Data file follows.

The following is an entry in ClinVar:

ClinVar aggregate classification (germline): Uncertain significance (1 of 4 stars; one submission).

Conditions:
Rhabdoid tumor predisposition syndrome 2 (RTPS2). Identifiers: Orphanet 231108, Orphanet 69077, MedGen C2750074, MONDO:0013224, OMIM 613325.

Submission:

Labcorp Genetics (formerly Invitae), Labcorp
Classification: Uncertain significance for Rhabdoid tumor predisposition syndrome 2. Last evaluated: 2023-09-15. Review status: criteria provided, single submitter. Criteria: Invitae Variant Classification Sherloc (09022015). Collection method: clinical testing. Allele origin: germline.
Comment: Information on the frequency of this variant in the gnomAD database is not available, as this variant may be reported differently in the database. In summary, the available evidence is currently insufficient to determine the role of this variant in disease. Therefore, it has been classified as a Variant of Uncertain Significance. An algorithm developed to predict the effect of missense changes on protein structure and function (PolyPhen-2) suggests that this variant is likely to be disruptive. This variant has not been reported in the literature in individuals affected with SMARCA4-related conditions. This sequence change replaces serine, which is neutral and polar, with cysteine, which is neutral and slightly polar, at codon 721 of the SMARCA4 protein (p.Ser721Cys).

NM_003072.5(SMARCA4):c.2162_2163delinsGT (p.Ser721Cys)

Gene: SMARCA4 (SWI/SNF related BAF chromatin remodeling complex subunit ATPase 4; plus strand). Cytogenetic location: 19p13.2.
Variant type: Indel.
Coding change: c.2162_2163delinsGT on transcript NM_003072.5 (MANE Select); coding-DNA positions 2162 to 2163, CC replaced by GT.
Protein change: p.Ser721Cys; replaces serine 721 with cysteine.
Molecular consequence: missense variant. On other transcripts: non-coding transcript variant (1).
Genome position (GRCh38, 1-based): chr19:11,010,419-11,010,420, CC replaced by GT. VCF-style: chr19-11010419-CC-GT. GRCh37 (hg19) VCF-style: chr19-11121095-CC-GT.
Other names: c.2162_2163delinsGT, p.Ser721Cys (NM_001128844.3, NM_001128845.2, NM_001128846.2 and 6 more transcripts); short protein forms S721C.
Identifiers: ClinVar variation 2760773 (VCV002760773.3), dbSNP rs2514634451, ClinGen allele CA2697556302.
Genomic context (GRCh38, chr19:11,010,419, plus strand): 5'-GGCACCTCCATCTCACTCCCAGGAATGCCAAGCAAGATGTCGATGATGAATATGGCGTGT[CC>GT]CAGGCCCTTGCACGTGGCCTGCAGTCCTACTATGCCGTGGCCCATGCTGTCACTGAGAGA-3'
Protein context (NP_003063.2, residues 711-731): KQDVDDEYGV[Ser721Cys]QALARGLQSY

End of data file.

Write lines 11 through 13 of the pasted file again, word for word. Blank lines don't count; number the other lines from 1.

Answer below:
Variant type: Indel.
Coding change: c.2162_2163delinsGT on transcript NM_003072.5 (MANE Select); coding-DNA positions 2162 to 2163, CC replaced by GT.
Protein change: p.Ser721Cys; replaces serine 721 with cysteine.